In 1850, Colonel O'Hara acquired the land north of Queen from Roncesvalles Avenue to just east of Lansdowne Avenue. In 1874, Colonel O'Hara died and his land was subdivided. Following the subdivision of two other farms south of Queen, a new village rapidly took shape and in 1879 was incorporated, despite protests by the City of Toronto, as the Village of Parkdale. The subdivision of O'Hara's land and the streets laid out after his death had names related to his family, largely superseded the Brockton subdivision south of the railway between Roncesvalles and Sorauren. Development in Parkdale crept up Sorauren Ave and there was even some building on Roncesvalles Avenue before a series of annexations brought Parkdale (1889), Brockton (1884) and the surrounding farmland (including Sunnyside farm) into the City of Toronto. In all there were 13 separate annexations by the City of Toronto between 1883 and 1893.
When Parkdale was annexed to Toronto, streets were laid out or extended to Keele Street (the section south of Bloor was later renamed Parkside Drive) and the street grid took the shape it has to this day. In the 1890s the intersection of Roncesvalles and Queen became more important as a Lake Shore streetcar line was built enabling residents of Toronto to travel to the west for recreation more easily. A streetcar yard was added at the intersection in 1895. The Sunnyside railway station at the intersection was opened in 1912.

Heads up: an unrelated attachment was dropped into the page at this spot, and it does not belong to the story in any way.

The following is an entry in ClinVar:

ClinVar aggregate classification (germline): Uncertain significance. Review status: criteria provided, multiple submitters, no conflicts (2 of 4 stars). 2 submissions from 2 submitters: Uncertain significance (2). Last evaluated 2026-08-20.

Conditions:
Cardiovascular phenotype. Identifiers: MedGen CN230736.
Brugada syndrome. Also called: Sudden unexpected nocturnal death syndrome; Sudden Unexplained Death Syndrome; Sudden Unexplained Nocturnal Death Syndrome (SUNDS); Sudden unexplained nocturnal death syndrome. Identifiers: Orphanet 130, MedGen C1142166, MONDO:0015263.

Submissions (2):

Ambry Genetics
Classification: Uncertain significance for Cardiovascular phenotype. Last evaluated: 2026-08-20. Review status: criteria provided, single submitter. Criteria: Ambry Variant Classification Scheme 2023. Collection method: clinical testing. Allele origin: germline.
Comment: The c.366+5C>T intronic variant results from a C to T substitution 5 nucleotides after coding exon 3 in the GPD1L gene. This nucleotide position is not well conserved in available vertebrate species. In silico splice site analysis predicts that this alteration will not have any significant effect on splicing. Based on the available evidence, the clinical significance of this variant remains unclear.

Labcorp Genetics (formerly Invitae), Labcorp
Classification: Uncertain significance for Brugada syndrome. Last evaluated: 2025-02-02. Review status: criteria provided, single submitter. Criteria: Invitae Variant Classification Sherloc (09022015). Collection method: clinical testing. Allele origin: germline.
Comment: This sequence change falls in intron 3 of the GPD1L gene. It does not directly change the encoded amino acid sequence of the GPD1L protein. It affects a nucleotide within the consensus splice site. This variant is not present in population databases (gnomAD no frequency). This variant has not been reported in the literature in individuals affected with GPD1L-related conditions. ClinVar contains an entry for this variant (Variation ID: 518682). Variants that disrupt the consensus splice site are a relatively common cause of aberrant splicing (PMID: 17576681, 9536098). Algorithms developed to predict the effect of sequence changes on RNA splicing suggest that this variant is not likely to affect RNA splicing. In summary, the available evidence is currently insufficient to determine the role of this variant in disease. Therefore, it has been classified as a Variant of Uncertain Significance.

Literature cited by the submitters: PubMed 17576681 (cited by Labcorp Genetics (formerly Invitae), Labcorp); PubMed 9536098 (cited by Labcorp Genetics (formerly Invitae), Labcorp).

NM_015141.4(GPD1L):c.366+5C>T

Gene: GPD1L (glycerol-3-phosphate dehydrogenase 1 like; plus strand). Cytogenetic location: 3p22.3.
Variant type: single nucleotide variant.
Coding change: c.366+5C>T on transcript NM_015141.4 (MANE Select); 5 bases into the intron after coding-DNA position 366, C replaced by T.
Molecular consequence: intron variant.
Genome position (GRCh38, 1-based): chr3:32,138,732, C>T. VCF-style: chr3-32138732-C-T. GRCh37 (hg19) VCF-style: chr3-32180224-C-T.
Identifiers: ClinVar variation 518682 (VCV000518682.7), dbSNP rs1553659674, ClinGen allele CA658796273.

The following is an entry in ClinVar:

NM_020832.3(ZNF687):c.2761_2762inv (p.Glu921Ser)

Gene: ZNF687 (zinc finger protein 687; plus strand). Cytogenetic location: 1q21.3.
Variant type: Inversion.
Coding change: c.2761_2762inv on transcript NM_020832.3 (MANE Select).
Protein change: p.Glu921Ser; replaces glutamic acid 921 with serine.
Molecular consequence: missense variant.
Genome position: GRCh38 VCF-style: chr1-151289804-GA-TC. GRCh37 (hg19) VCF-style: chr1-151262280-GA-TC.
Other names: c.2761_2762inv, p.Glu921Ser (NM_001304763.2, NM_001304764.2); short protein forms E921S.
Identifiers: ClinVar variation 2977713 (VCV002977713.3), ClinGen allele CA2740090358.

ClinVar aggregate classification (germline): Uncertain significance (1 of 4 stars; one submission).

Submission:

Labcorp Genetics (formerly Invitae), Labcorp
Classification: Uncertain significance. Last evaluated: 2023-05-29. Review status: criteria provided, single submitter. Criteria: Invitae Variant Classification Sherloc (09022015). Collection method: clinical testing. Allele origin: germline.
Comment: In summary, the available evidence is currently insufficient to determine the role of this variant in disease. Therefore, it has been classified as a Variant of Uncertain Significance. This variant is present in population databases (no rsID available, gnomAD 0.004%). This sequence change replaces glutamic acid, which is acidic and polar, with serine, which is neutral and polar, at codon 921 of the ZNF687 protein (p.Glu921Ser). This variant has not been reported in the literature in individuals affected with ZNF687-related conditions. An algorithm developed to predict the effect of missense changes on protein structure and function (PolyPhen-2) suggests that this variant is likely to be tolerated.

At the turn of the century the first school was built in the neighbourhood, the Old Howard Park school on Boustead Avenue. Although a number of Victorian homes had already been built extending north from Parkdale, the neighbourhood was largely built from 1900 until the First World War with almost all houses built in the 'foursquare' style. Originally these homes were designed for the middle class while wealthier homes were found in Parkdale. Also at this time, the first four Carnegie Libraries were opened in Toronto. Apart from the Central Library all (three) libraries were identical, one of them being the High Park branch on Roncesvalles Avenue. The three original churches were also built at this time; St Vincent de Paul (Roman Catholic), St Jude's (Anglican) and Howard Park Emmanuel (United Church). In the later years of its development, Roncesvalles began to attract some wealthier families and many impressive homes were built from 1910-1930 on High Park Gardens and High Park Boulevard.
The lakefront was developed by the Toronto Harbour Commission in the 1910s, leading to the development of the Sunnyside Beach and Amusement Park in 1922. Its popularity spurred development of the area commercially. The foot of Roncesvalles became a commercial and transportation hub, with a train station, a bus depot and the streetcar loop. The Park was demolished for the Gardiner Expressway project in 1955 and the Sunnyside intersection bypassed, leading to a decline in commerce and residential values in the area. The wealthy moved away from the area to newer suburbs further west and many large local homes were divided into apartments. However, Roncesvalles has remained largely middle class, attracting an influx of successful immigrants especially from Poland reversing the relationship between Roncesvalles and Parkdale. St Casimir's Catholic Parish was established in 1944. The construction of the church and church hall began in 1948 and was completed in 1954 by which time the Polish community had become well established in the area. It was the construction of the church that attracted the Polish immigrants to the immediate area.